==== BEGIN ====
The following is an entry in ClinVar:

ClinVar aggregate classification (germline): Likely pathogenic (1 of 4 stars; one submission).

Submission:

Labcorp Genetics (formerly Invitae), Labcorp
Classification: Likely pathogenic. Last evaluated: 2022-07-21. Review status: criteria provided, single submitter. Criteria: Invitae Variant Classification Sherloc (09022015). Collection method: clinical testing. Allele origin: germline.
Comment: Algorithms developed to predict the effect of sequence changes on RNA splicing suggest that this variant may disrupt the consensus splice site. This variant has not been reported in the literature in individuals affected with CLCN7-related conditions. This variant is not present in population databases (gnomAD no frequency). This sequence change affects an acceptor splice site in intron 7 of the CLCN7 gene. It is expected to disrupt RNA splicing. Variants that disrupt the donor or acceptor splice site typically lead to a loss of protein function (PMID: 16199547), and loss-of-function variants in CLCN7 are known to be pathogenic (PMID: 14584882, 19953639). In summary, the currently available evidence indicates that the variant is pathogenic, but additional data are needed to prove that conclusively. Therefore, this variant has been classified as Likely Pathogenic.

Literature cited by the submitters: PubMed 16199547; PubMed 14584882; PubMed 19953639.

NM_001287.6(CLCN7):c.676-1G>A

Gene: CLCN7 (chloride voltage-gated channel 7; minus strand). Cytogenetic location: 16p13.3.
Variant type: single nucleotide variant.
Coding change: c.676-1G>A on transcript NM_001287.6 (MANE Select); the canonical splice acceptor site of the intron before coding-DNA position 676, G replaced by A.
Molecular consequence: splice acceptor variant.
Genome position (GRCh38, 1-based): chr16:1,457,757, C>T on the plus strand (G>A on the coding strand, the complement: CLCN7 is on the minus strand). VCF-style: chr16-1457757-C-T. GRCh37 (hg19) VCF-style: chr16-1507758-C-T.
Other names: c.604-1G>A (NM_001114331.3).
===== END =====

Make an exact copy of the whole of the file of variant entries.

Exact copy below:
The following is an entry in ClinVar:

ClinVar aggregate classification (germline): Likely pathogenic (1 of 4 stars; one submission).

Submission:

Labcorp Genetics (formerly Invitae), Labcorp
Classification: Likely pathogenic. Last evaluated: 2022-07-21. Review status: criteria provided, single submitter. Criteria: Invitae Variant Classification Sherloc (09022015). Collection method: clinical testing. Allele origin: germline.
Comment: Algorithms developed to predict the effect of sequence changes on RNA splicing suggest that this variant may disrupt the consensus splice site. This variant has not been reported in the literature in individuals affected with CLCN7-related conditions. This variant is not present in population databases (gnomAD no frequency). This sequence change affects an acceptor splice site in intron 7 of the CLCN7 gene. It is expected to disrupt RNA splicing. Variants that disrupt the donor or acceptor splice site typically lead to a loss of protein function (PMID: 16199547), and loss-of-function variants in CLCN7 are known to be pathogenic (PMID: 14584882, 19953639). In summary, the currently available evidence indicates that the variant is pathogenic, but additional data are needed to prove that conclusively. Therefore, this variant has been classified as Likely Pathogenic.

Literature cited by the submitters: PubMed 16199547; PubMed 14584882; PubMed 19953639.

NM_001287.6(CLCN7):c.676-1G>A

Gene: CLCN7 (chloride voltage-gated channel 7; minus strand). Cytogenetic location: 16p13.3.
Variant type: single nucleotide variant.
Coding change: c.676-1G>A on transcript NM_001287.6 (MANE Select); the canonical splice acceptor site of the intron before coding-DNA position 676, G replaced by A.
Molecular consequence: splice acceptor variant.
Genome position (GRCh38, 1-based): chr16:1,457,757, C>T on the plus strand (G>A on the coding strand, the complement: CLCN7 is on the minus strand). VCF-style: chr16-1457757-C-T. GRCh37 (hg19) VCF-style: chr16-1507758-C-T.
Other names: c.604-1G>A (NM_001114331.3).